Alcoholism Treatment Center Alexandria LA

Alcoholism may appear after the first drink, many years of drinking, or after a period of binge drinking. If a person's culture is alcohol free, obviously the genetic influence will not cause alcoholism.

Cenla Chemical Dependency Council
Bridge House/Phase II
401 Rainbow Drive,
Pineville, LA71360
(318) 484-6491
www.cenlacdc.org

Intake Phone Numbers:
(318) 484-6774

Services Offered: Substance abuse treatment, Halfway house

Residency: Residential long-term treatment (more than 30 days)

Payment Accepted: Self payment

Payment Assistance: Sliding fee scale (fee is based on income and other factors), Payment assistance (Check with facility for details)

Specializing in Pregnant/postpartum women, Women, Residential beds for clients' children, Men

Cenla CDC provides comprehensive assessments, treatment/education services and prevention to citizens throughout Louisiana but more specifically to Region VI in Central, Louisiana. Services are accessible and affordable in rural areas that are generally under served and distances to travel for services are prohibitive. It is our goal to help clients identify problem areas of their life and motivate them to make healthy behavioral health changes to become productive citizens of the communities in which they live. We also encourage ongoing staff development by allowing our staff to join local networking organization such as Region VI Substance Abuse Counselors Organization, Louisiana Association of Substance Abuse Counselors and Trainers. Cenla CDC also pays for staff to attend workshops and trainings through-out the year. Ongoing staff development is paramount in providing the highest level of care for clients and their families. CCDC also utilizes ASAM placement criteria and well as standard best practices.
Alexandria VA Medical Center
Chemical Dependency Program
Shreveport Highway, P.O. Box 69004,
Pineville, LA71360
(318) 466-2774
www.va.gov

Services Offered: Substance abuse treatment, Detoxification

Residency: Hospital inpatient, Outpatient, Partial hospitalization/day treatment

Payment Accepted: Self payment, State financed insurance (other than Medicaid), Private health insurance, Military insurance (e.g., VA,TRICARE)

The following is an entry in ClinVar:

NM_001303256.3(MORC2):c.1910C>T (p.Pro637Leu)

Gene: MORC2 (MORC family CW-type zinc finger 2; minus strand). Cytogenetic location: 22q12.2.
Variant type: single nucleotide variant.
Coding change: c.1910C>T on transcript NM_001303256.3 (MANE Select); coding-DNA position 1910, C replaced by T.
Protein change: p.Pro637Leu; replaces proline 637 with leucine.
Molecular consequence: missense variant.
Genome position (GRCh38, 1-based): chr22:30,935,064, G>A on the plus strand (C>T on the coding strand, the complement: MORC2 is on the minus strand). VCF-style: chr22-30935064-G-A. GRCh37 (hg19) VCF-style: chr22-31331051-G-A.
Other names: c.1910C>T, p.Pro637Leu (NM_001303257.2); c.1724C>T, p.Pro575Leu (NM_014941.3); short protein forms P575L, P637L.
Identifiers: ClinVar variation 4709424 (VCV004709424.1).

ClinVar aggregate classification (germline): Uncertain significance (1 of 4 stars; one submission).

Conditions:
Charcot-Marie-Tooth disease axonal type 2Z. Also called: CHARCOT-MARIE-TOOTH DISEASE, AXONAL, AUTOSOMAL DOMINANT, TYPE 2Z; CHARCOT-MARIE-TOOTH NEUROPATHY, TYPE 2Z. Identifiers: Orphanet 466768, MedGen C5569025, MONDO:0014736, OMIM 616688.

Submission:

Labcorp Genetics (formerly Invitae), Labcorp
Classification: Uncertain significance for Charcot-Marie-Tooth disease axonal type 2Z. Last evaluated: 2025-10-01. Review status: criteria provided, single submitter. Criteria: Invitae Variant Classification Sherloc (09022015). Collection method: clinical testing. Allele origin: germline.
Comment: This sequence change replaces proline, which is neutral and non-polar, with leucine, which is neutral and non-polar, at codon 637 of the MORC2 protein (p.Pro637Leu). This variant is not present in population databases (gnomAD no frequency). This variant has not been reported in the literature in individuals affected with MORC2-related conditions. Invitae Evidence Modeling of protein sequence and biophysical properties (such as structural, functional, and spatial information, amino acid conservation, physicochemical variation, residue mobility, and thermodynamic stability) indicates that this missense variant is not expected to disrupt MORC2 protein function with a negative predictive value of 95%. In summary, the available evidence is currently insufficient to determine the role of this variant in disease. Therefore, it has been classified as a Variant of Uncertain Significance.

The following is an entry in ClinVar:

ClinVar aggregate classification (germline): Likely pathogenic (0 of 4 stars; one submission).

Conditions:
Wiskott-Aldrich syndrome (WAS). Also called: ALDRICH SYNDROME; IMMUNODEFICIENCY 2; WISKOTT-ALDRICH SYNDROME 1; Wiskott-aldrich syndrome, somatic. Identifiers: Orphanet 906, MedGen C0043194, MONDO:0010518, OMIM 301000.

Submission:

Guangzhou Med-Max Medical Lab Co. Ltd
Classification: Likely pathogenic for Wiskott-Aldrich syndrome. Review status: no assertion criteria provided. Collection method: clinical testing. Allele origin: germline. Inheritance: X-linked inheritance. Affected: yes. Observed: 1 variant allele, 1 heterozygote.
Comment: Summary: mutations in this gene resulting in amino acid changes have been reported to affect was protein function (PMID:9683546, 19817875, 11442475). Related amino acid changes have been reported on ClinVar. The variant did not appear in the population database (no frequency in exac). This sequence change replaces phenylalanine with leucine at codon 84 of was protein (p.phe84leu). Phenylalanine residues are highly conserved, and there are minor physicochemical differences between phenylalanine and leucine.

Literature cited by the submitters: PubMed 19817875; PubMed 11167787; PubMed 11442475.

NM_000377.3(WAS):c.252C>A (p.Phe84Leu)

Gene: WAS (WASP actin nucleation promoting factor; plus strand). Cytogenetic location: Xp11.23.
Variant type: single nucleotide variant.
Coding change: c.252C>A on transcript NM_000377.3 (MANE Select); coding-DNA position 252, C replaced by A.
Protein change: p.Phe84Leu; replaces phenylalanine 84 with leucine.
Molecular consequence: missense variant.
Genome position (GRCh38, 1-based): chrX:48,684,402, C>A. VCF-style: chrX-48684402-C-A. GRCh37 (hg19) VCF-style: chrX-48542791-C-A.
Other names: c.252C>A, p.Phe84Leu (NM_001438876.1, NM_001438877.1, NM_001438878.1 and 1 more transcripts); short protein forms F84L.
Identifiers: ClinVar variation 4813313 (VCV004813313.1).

Specializing in Persons with co-occurring mental and substance abuse disorders

Mission Statement
To fulfill President Lincoln's promise “To care for him who shall have borne the battle, and for his widow, and his orphan” by serving and honoring the men and women who are America’s veterans.
VA Core Values and Characteristics
Core values describe an organization's culture and character and serve as the foundation for the way individuals in an organization interact with each other and with people outside of the organization. The Department of Veterans Affairs Core Values and Characteristics apply across the entire VA enterprise.

What Causes Alcoholism?

Provided By: 

What Causes Alcoholism?

Philip Sicks

Friday, September 14, 2007 What causes alcoholism? Alcoholism is a disease caused in part by genetics, in part by culture, and in part by personal choice.

Several twin studies have looked at the different alcoholism rate between twins using a group of identical twins and a group of fraternal twins. If alcoholism were only a behavior learned in the home, a set of identical twins should have the same rate of alcoholism as a set of fraternal twins. In fact, if one identical twin is an alcoholic the odds that the other will be also is higher than the odds for fraternal twins. Because identical twins have the same set of genes, and fraternal twins do not, there must be something in the genes themselves that increases the chances of becoming an alcoholic. (Crabbe, J.C., & Harris, R.A., eds. The Genetic Basis of Alcohol and Drug Actions. New York: Plenum Press, 1991.)

Culture also plays a part. Alcoholism may appear after the first drink, many years of drinking, or after a period of binge drinking. If a person's culture is alcohol free, obviously the genetic influence will not cause alcoholism. If the culture only approves of light drinking and occasional drinking, the rate of alcoholism will be lower than a culture that encourages alcohol use. (American Psychologist, 39, 1337-1351, 1984. Reprinted in W.R. Miller (Ed.), Alcoholism: Theory, research, and treatment, Lexington, MA: Gunn, 1985.)

Personal choice also plays a role. Som...

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